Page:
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The Battle of Fornovo di Taro was the last battle fought by the Brazilian Expeditionary Forces during the Second World War.

Attack at FornovoEdit

While the northeast and northwest of Fornovo contingent of the 1st RI and 11 RI blocked the possible outputs of the enemy, the 6th IR Colonel Nelson de Melo preparing attack Fornovo with the help of two batteries of artillery, of reconnaissance squadron, an engineering company and a U.S. company of tanks.

On the morning of April 28 Zenobio phoned Mascarenhas, who was in Montecchio, proposing that another battalion was launched to fight, to help the 6th IR. Mascarenhas, based on its assessment of the situation of castle, stated that this additional battalion would not be necessary. Therefore, the movement of siege and raid was conducted by three battalions, as previously planned.

The main offensive was triggered by Major Gross, who advanced to the region of Collecchio, in the south. When he was 6 km from Fornovo, met serious opposition, resisting violent counterattacks, at 9 o'clock on the 28th, and 1 am on the 29th.

Meanwhile, within walking distance of Fornovo, the 3rd Battalion of Major Silvino, and Reconnaissance Squadron Captain Pitaluga attacked by Southwest. Wondolowski writes: "The Brazilians, very determined, they were crushed all German attempts to break the siege." You can also add that the Brazilians have had to send troops to Piacenza and a pocket to North Cremona and thus did not need all their strength for the mission to block Highway 62.

Vicar Negotiates German SurrenderEdit

On the afternoon of April 27, a day before the offensive against Fornovo, Maj. Lamb West persuaded the vicar of a village to take the suggestion of the Germans to surrender. The priest walked 6 km to Respício near Fornovo, then talked with German officers. Asked about the power and the location of the Brazilian forces, the vicar said that the Germans were surrounded and had to surrender.

One of the oldest of these officers, who improve their Italian during a period when they served as Ambassador Germany in Rome asked the vicar to obtain in writing the conditions for the surrender and return to them.

As a result, on the morning of 28th, very early, before it closed in the attack of 6 RI, [Nelson de Mello, wrote an ultimatum of unconditional surrender, and through Castelo Branco, Requested approval of Mascarenhas by its terms.

The vicar took this ultimatum to the Germans and returned with a message, signed by Major Kuhn, Chief of Staff of the 148th Division, saying that the answer would be given after consultation with his superiors.

The SurrenderEdit

While the Germans postponed the decision, the 6th IR proceeded according to plan. Then, at 10:30 pm, after which the men of
General German Brazil

Generals Otto Fretter-Pico and Mario Carloni surrendering to the FEB after the Battle of Fornovo di Taro.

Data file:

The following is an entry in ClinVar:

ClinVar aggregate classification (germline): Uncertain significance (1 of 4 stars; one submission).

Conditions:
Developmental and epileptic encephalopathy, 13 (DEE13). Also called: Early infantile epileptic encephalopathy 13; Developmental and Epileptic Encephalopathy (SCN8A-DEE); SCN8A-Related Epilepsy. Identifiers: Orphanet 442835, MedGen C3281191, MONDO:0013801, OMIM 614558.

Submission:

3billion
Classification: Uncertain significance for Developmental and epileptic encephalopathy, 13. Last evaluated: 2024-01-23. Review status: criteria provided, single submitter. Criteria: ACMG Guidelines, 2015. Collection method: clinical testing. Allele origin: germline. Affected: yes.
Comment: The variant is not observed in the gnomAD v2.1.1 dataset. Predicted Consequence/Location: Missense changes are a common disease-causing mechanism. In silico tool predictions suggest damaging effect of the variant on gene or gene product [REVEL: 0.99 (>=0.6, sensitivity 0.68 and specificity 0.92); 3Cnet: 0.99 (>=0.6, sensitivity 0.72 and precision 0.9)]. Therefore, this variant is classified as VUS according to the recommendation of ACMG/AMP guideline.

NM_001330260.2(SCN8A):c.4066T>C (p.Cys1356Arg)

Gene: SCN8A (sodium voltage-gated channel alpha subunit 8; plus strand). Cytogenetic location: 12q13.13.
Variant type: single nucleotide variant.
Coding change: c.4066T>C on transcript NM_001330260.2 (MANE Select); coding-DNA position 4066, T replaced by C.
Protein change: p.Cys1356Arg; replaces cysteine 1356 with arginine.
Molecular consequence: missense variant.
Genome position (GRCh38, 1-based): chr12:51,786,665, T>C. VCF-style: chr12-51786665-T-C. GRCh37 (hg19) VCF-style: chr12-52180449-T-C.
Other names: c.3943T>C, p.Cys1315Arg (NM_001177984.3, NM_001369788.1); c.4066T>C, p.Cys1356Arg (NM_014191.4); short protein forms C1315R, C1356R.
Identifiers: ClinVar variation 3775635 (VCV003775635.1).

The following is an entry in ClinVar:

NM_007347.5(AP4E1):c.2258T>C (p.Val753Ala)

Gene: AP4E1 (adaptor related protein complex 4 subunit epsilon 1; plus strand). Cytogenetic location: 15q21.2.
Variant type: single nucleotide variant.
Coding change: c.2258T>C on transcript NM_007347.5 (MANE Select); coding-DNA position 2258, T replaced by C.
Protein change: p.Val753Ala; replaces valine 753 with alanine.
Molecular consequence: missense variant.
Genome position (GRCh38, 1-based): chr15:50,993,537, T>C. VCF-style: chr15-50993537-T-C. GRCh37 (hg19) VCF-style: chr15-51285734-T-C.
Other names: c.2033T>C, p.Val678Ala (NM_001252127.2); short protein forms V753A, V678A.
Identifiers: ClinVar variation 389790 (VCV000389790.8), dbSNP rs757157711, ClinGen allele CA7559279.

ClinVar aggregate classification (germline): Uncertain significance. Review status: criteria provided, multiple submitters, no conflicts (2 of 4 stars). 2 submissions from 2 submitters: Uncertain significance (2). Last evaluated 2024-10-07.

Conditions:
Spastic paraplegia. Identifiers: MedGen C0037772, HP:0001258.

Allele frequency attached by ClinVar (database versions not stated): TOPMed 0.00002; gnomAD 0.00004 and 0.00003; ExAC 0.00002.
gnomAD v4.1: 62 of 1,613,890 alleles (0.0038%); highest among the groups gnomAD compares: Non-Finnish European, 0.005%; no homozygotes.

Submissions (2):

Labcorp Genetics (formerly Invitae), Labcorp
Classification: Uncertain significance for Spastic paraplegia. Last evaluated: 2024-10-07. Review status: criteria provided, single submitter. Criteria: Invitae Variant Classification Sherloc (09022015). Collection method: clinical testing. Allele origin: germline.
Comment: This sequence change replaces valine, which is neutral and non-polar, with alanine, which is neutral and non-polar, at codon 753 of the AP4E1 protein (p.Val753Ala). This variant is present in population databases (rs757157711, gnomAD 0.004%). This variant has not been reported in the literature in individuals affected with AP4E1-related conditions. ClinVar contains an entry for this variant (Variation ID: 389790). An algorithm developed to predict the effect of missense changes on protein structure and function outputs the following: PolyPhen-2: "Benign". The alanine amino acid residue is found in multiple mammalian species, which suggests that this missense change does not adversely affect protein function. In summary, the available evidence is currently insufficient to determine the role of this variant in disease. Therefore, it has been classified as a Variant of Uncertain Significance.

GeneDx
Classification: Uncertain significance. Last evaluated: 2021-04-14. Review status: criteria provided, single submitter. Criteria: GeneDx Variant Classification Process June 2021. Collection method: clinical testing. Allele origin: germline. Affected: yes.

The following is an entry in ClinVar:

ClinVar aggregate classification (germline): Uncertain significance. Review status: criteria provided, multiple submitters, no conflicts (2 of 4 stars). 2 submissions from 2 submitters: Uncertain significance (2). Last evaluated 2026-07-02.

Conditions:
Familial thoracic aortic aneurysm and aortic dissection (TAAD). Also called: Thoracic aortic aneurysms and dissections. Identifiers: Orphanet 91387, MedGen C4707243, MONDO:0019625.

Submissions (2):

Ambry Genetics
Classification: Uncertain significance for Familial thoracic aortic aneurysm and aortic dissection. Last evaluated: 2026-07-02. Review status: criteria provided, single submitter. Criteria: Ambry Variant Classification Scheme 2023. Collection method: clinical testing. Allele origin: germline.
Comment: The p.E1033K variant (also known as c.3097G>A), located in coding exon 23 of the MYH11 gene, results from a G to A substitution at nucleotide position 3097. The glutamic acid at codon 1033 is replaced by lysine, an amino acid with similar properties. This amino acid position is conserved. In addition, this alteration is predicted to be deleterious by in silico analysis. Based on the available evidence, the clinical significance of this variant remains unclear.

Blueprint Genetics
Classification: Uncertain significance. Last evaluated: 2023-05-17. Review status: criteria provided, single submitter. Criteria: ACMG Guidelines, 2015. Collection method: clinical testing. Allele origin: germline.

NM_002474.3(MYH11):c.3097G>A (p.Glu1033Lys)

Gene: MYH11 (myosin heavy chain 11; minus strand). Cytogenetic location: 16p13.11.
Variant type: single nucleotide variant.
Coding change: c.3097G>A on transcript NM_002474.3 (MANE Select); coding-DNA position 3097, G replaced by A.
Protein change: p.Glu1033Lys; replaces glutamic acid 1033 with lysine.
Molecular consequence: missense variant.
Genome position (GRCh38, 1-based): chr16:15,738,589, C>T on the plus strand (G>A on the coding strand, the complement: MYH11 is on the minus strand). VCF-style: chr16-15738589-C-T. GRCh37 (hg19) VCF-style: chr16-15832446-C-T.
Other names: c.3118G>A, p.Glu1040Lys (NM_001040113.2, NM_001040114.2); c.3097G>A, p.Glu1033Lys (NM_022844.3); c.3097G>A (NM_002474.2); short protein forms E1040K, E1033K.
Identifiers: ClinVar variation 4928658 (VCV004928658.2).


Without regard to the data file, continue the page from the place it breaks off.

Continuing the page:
Gross repulsed strong counter-attack enemy, Major Kuhn and two other German officers crossed the line from Brazil to negotiate details of the surrender. Gross led them to the headquarters of the 6th IR in Collecchio.

Nelson de Melo, knowing that the mission of the three Germans had been authorized by the commander of Division 148, General Otto Fretter-Pico, Went quickly to talk to Montecchio Mascarenhas. This ordered Brayner and Castle who got along with the German negotiators. Therefore, in the rain, the two officers were taken to Colecchio.

Castelo Branco describes: "a room of a country villa, I was introduced to three German officers of the General Staff of the Division. They asked for surrender terms. We said it could only be unconditional. They talked to military honor and principles of humanity. .. and accepted the surrender!

"There are several thousand men, two generals and so on. As a result the terms imposed at the meeting of Collecchio, which lasted all night, which were modified only by the insistence that Mascarenhas put down their arms immediately (to April 29 and not 30), the first Germanic Division to capitulate in Italy surrendered to the Brazilians.

"Nothing less than 14 779 Germans and Italians became prisoners in two nearby fields, installed by the Brazilians. The German General Otto Fretter-Pico and General Italian Mario Carloni were escorted to Florence by General Falconiere and General Zenobio, who delivered them to the 5th U.S. Army, along with six million liras also taken by the Brazilians. "

In a fight, on the outskirts of Fornovo five Brazilians were killed and about 50 were injured. What had been achieved was remarkable in military operations: the surrender of a German and an Italian division to a single Allied Division, Brazil.

See alsoEdit

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